I was flipping through one of my hobby publications—one of the papers that comes to my door about licence plates, old cars, and other assorted old stuff that I like—and I noticed a large full-page ad for an upcoming estate auction.
Normally, an estate auction might have home furnishings, china, or maybe artwork. But when auction houses advertise in the rags that I read, they’re trying to attract the mantique crowd. Thus, the bottles, petroliana and hubcaps are all front-and-centre.
I inspected the auction ad and looked for licence plates, as I always do. I did find some, as I sometimes do. I decided that they were very relevant to my interests, which I occasionally do. And, since this was a new auction house to me, I registered as a new bidder, which I rarely do.
I looked at the bidding rules and terms, and was disappointed to find that I’d be paying substantially more than expected to win the auction:
There was a 15% buyer’s premium on all items. Rather than the estate paying the auctioneer for his services, that cost has been passed onto the buyer. However, online bidders have to pay an 18% online buyer’s premium instead.
13% sales tax is compounded on top of that.
So a $100 winning bid, made online, becomes $133 in the blink of an eye, before shipping.
On top of that, this particular auction house stipulates that winning online bids may not necessarily result in the item being sold to the winning bidder, due to the auctioneer having the final say, whatever that means. So the odds seemed like they were stacked against me from the start.
There were three plates that I actually wanted, and each one was buried in a lot of additional plates. It meant I’d have to buy three batches, of a dozen or two plates each, in order to win what I truly desired for my collection. Since I do restore and sell plates for the YOM market, I can sometimes elevate my bidding to compensate for job lot auctions, but that wasn’t really an option here. Even the useful YOM pairs were scattered sparsely amongst the lots. I’d be paying through the nose with little to no way to reduce the cost burden. I slept on it and came back to the auction the next day. Bidding wouldn’t open for about a week, but a sober second thought told me that I’d be bidding low. If even one other bidder knocked me out, I wouldn’t be mounting a comeback.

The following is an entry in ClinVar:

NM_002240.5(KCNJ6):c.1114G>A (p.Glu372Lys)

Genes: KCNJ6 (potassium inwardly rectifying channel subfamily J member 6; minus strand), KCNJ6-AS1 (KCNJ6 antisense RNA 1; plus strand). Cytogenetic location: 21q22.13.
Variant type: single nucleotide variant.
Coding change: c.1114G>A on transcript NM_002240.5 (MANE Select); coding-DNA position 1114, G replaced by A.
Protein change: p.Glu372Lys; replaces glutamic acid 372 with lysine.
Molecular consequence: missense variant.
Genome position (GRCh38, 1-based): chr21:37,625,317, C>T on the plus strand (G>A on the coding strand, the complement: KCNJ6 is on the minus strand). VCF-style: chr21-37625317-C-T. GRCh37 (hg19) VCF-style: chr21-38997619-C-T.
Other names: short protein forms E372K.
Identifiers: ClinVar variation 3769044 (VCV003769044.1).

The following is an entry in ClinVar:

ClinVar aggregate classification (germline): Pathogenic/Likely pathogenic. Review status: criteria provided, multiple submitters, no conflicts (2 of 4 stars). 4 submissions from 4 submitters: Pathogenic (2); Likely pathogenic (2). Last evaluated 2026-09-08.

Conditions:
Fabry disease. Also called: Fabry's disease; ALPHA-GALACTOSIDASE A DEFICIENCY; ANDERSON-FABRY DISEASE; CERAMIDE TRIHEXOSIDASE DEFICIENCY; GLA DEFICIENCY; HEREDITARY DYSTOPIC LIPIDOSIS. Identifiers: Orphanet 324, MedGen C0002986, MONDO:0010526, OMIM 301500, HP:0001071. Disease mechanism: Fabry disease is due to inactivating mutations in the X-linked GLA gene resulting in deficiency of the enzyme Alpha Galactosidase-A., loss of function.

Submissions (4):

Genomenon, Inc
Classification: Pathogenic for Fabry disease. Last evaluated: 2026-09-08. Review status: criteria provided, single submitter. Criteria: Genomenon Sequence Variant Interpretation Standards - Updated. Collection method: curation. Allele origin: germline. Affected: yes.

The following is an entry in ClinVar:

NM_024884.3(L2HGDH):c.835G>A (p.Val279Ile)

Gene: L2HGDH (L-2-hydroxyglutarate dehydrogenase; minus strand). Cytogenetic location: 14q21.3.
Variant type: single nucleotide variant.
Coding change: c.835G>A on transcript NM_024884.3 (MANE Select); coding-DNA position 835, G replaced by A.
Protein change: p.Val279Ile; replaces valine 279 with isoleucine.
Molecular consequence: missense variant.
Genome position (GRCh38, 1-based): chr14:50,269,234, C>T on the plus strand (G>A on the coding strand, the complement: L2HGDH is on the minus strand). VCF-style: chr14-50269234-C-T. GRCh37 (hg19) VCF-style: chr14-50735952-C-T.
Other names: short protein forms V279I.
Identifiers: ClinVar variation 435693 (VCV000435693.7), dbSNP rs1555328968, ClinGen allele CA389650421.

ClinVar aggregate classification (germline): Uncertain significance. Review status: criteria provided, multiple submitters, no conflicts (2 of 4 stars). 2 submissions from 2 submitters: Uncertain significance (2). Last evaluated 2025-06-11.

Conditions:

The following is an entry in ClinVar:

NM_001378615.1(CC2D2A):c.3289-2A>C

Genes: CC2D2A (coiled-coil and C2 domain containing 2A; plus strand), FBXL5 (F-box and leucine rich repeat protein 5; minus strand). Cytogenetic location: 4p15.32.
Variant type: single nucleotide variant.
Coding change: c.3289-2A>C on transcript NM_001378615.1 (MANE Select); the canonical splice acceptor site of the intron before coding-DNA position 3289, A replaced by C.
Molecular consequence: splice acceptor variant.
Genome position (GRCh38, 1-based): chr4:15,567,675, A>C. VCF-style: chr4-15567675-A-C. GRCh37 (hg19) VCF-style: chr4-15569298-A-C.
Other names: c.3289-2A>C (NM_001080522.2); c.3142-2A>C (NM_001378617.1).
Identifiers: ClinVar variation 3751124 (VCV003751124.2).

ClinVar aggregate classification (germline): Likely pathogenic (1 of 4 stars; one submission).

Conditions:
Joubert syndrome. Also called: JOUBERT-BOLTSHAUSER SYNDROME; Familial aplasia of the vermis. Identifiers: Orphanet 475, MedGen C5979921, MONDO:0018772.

I had gone to the trouble to register as a bidder, which meant I could easily change my mind and place an absentee bid, but I decided against it. Two plates of the three that piqued my interest were “nice-to-haves,” but not really essential for my collection. The one plate I really wanted was a 1941 doctor plate that had been used as YOM plate and still had its 2005 expiry sticker. But it, unfortunately, was buried in a lot of high-quality 1940s plates, nearly none of which were YOMable. The bidding would probably go sky-high, and I wasn’t going to compete for just one plate, as much as I wished I could liberate it.
Auction day came, and I was too busy running family errands to check out the live portion, so I loaded up the results later. The results were shocking. This auction house had certainly done their bit for the estate—all lots sold, and all for scads of money. Let’s go over the results: